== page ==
On Tuesday, Nov. 24, Kelly and Russian cosmonauts Sergey Volkov and Mikhail Kornienko conducted a video conference with the upcoming TMA-19M crew. The purpose was to pass along lessons learned to the three station members-to-be and begin the handover process prior to the arrival of the crew in orbit.
Later, Kelly, Lindgren, and Yui practiced nominal and off-nominal Cygnus rendezvous and capture scenarios with the Robotic Trainer. Additionally, ground team commanded the station’s robotic arm to grapple the Permanent Multipurpose Module using Latching End Effector (LEE) B in support of the investigation into the rigidized mechanism anomaly during unberthing of HTV-5 in September of this year.
Kelly performed thigh and calf ultrasound scans as part of the Sprint Ultrasound experiment, while Kornienko completed a session of the Fine Motor Skills experiment. Fine Motor Skills is the first study to measure long-term microgravity exposure, different phases of microgravity adaptation and sensorimotor recovery after returning to Earth. Both Kornienko and Kelly are providing data for trends in performance in microgravity over their year-long space mission.
An Emergency Egress Drill was conducted on Wednesday, Nov. 25. The TMA-18M crew (Kelly, Volkov, and Kornienko) practiced procedures for an off-nominal emergency evacuation of the outpost and descent back to Earth. The drill is scheduled when the crew has been living on the station for 12–14 weeks, then once every 2.5 months.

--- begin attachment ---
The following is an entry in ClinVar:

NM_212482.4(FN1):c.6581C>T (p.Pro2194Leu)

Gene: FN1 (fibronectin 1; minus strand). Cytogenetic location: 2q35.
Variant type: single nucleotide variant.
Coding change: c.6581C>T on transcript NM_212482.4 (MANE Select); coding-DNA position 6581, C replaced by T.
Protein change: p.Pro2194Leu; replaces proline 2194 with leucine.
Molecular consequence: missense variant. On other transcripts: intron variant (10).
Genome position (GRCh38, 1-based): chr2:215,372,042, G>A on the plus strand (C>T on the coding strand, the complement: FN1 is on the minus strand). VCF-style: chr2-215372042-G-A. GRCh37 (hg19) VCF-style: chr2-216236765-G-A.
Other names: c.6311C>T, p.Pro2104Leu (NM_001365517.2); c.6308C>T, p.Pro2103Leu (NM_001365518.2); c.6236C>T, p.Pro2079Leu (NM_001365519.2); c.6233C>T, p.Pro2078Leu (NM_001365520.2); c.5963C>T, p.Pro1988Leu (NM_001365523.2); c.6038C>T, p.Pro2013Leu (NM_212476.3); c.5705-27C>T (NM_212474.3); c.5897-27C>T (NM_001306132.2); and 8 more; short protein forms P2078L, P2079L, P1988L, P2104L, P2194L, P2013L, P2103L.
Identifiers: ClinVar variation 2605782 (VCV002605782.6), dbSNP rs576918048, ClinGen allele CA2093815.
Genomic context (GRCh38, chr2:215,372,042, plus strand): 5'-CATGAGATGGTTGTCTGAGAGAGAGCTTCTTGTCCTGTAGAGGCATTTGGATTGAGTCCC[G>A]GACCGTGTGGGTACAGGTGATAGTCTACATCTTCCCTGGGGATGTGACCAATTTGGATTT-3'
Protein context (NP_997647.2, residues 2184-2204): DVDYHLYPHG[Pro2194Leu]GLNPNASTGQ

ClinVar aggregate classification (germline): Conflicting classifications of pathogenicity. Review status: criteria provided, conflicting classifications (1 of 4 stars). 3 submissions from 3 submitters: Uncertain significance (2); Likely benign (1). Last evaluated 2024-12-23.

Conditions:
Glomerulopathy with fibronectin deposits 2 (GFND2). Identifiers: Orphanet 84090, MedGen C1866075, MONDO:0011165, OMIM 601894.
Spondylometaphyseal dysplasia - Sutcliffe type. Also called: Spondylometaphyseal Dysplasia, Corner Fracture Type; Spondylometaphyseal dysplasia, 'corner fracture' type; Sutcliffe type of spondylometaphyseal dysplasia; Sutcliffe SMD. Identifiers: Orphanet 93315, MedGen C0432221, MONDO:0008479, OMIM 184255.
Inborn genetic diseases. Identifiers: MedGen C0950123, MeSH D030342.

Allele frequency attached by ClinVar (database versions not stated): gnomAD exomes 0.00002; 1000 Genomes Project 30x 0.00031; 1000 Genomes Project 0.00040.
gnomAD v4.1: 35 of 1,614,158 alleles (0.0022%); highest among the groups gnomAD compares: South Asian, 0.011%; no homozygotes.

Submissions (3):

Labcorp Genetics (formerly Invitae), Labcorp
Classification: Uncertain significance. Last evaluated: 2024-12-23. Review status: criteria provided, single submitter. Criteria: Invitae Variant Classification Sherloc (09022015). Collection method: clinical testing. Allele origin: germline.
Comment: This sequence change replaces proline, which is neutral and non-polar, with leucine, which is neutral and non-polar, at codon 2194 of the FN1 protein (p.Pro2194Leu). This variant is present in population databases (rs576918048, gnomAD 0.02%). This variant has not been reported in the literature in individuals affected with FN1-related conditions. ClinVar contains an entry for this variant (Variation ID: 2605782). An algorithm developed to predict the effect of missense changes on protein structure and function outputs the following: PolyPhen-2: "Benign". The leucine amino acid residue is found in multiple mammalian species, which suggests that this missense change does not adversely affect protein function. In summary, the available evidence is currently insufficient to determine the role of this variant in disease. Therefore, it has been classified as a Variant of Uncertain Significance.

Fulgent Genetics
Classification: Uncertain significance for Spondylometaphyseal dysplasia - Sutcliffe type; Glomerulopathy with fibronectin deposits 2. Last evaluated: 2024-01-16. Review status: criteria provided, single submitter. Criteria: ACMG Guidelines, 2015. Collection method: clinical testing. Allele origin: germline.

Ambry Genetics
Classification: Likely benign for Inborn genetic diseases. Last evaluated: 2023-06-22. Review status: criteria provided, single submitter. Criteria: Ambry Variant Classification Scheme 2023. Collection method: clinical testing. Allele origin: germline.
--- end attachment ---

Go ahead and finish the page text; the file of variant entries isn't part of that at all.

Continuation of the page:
Later, Kelly refilled the Veg-01 plant pillows with water, while Lindgren troubleshooted Robonaut’s Compact Peripheral Component Interface. Yui set up and performed experiment protocols for the Haptics-1 investigation. Haptics-1 is a “force feedback” mechanism. The hardware is a force-reflective joystick mimicking the functions of a video gaming joystick. The experiment is performed in two different configurations to evaluate hardware and human performance under varying conditions: wall-mounted on a rack and body-mounted in a vest assembly.
At the end of the day, Lindgren took off his Holter from Monday and transferred the data from the Holter and the Actiwatch to the Medical laptop.
Wednesday also saw Progress M-29M thrusters perform a reboost of the outpost. The burn lasted 15 minutes and 13.8 seconds increasing the speed of the station by 6.38 feet (1.95 meters) per second, setting up conditions for TMA-17M landing the TMA-19M 4-orbit rendezvous.
On Thursday, Nov. 26, the crew enjoyed a day off for Thanksgiving. Earlier in the week, Kelly and Lindgren detailed what would be on their menu for turkey day and sent well-wishes to the world during a transmission.
Friday, Nov. 27, saw more science with Haptics-1, among other experiments, while Kononenko, Yui, and Lindgren started preparing for their departure in two weeks.
Derek Richardson has a degree in mass media, with an emphasis in contemporary journalism, from Washburn University in Topeka, Kansas. While at Washburn, he was the managing editor of the student run newspaper, the Washburn Review. He also has a website about human spaceflight called Orbital Velocity.